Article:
Audeze Maxwell Wireless Planar Magnetic Gaming Headphones - Official Discussion Thread

Introducing the new Audeze Maxwell Planar Magnetic Wireless Gaming Headset, available in both Xbox and Playstation versions.

Unrivaled Audio

Powered by Audeze’s latest 90mm planar magnetic drivers, with over 3X the driver area of leading competitors, Maxwell delivers powerful bass and pinpoint precision. Audeze drivers are trusted by leading recording and game studios worldwide, and feature patented technologies including Uniforcevoice coils, Fluxor magnets, and Fazor waveguides. Experience class-leading high-resolution audio up to 24-bit/96kHz over Wireless or USB.


  • 80hr+ Battery Life with Fast Charge for All Day Play in 20 min
  • Ultra-Low Latency Wireless with 3X Range of Traditional 2.4Ghz
  • First-in-Class Bluetooth 5.3 supports LE Audio, LC3plus, LDAC
  • Class-Leading High-Resolution Audio up to 24-bit/96kHz
  • Embedded Dolby Atmos® License (Xbox version only)
  • All-New Reinforced Chassis Built with Aluminum and Steel
  • FILTER™ Noise Reduction Technology for Clear Communications
  • Award-winning Audeze 90mm Planar Magnetic Drivers

What’s In The Box?

  • Maxwell headset
  • Detachable hypercardioid boom microphone
  • USB-C wireless dongle
  • USB-C to USB-C cable
  • USB-C to USB-A adapter cable
  • 3.5mm TRRS analog cable
  • Quickstart guide and warranty card

The Audeze Maxwell is expected to start shipping in early January.


Here are the frequency response measurements of the Audeze Maxwell, done on the B&K 5128.

The Audeze Maxwell has a number of different presets, the results of which I’ll post below as well, but my general evaluation of this is going to be based on the ‘Audeze’ preset. Also worth noting is that this is all entirely done with the wireless DONGLE on a PC - and that’s important because the Maxwell also has other connectivity available. I will be doing additional testing for some time with the Maxwell, but this is its core functionality.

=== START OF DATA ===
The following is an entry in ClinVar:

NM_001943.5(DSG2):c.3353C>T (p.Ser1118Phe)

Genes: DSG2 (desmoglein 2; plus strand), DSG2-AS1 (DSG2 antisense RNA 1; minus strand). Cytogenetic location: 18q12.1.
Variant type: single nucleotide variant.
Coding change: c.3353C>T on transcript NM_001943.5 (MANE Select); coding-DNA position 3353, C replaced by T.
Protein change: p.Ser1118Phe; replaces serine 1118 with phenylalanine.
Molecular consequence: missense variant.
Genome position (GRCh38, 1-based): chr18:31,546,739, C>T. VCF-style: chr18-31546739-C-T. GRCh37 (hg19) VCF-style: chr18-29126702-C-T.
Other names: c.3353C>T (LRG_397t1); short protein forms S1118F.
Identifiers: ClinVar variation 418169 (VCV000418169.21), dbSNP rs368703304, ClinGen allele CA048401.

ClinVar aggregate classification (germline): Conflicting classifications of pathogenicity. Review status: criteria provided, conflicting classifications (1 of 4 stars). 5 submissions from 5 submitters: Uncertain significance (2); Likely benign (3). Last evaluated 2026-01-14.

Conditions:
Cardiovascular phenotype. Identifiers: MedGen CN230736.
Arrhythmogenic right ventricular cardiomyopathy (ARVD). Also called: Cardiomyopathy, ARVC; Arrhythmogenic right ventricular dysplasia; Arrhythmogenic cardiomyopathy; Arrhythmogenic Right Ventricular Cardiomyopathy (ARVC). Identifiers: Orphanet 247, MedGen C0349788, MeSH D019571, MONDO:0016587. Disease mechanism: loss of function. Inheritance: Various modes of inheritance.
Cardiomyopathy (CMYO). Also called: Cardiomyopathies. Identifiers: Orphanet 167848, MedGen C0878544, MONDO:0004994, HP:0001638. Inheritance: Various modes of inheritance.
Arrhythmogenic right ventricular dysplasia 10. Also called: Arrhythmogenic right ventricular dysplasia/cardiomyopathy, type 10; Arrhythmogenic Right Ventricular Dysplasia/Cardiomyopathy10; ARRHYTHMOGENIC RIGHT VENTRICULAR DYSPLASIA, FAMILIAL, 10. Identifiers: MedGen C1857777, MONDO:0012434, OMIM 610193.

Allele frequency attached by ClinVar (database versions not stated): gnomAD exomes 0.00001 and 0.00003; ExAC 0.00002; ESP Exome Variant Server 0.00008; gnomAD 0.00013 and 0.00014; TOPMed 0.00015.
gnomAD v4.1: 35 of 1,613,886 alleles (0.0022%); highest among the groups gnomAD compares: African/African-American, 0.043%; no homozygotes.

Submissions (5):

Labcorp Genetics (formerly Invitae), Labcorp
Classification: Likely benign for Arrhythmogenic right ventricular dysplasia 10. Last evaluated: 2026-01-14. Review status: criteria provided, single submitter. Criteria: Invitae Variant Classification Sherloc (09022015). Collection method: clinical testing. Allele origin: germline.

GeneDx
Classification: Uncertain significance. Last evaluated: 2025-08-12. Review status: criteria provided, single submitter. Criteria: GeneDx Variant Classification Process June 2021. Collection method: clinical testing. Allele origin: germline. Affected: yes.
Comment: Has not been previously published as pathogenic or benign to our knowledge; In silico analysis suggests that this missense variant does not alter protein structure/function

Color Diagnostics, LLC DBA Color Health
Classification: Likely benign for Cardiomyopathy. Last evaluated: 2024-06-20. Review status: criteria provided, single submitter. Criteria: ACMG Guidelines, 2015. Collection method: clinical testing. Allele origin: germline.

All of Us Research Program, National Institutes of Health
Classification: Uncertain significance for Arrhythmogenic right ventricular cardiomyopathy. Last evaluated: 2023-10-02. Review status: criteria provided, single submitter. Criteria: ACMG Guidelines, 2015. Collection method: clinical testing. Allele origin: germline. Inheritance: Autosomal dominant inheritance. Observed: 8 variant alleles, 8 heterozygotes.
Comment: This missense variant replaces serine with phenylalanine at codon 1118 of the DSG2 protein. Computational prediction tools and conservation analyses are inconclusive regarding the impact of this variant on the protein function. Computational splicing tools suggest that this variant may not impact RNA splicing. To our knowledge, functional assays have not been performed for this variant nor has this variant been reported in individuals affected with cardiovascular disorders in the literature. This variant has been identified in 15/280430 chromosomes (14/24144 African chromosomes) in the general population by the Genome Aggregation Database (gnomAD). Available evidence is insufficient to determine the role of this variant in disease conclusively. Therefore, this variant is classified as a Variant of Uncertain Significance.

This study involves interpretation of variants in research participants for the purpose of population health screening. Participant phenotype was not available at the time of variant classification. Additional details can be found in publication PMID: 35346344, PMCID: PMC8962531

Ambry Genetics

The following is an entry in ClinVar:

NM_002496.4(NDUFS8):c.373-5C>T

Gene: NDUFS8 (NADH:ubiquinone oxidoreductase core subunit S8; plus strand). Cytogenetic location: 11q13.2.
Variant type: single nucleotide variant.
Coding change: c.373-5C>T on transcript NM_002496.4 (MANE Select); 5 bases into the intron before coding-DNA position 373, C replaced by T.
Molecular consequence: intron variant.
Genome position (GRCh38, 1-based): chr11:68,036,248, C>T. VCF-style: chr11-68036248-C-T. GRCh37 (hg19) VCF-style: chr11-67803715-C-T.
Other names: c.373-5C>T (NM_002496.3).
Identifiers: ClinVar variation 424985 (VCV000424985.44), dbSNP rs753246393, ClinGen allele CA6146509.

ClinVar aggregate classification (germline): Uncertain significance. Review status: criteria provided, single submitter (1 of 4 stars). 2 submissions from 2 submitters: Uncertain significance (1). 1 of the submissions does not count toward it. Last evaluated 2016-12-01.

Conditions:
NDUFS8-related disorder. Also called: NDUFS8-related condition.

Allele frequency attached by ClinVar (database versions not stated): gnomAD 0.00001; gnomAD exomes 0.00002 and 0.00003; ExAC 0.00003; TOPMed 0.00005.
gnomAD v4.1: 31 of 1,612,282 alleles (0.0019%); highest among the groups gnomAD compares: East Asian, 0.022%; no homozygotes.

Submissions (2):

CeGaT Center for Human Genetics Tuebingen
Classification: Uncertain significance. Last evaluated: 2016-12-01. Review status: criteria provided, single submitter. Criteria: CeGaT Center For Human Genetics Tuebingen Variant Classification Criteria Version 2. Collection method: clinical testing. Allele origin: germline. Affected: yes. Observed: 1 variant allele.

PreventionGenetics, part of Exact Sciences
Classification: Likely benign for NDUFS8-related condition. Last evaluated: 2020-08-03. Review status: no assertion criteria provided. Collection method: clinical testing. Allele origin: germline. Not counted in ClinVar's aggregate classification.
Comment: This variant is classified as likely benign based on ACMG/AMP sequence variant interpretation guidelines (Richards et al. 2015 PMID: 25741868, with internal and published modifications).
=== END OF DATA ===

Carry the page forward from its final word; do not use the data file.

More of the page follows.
Note that this headphone uses DSP in all modes, and my primary testing is done with the dongle, and it is MEANT to be used like this. I know there will always be someone wanting to know how it sounds with a cable and using it from a fancy amplifier, but let me just say if that is how you primarily want to use a headphone, I suggest looking at a wired alternative and not the Maxwell. This isn’t one where you get the best sound by running it with 3.5mm from a fancy amplifier, that connection is just there for convenience.

Raw - the target is diffuse field with an 8dB slope applied


Here are the presets:
Note the higher smoothing just to make the differences easier to read

Treble Boost

Bass Boost




So, leaving the presets aside for now, the default Audeze preset makes the Maxwell one of the best measuring (and sounding) headphones I’ve come across at the $300 price point - certainly for closed-back wireless headphones. There are a couple of fine-grained quirks, but the Maxwell’s general sound signature is very close to our reference curve, and dare I say this is the best measuring Audeze headphone to date! Turns out DSP is a hell of a drug.

While this is all still a preliminary judgement (subject to change), I am truly impressed by what they’ve achieved here at the Maxwell’s asking price. And… even though this is a headphone targeted at gamers, I expect this is going to be a hit with the audiophile crowd for music listening as well - especially those looking for a generally neutral or neutral with a bass boost kind of sound signature.

Now, speaking personally… I do think I’d prefer maybe 2dB less energy around 3khz, because I’m particularly sensitive to that region, but that’s about all I can nitpick with this one for the moment. There’s still lots more to test before giving a full review, but the Audeze Maxwell is a headphone that should be on your radar if you’re looking for a great sounding wireless closed-back headphone around the $300 price point.


  • Not nearly as clampy as Audeze’s other recent releases like the MM-500 or LCD-5. It’s on the heavy side compared to other gaming products, but I’d say quite comfortable by audiophile standards.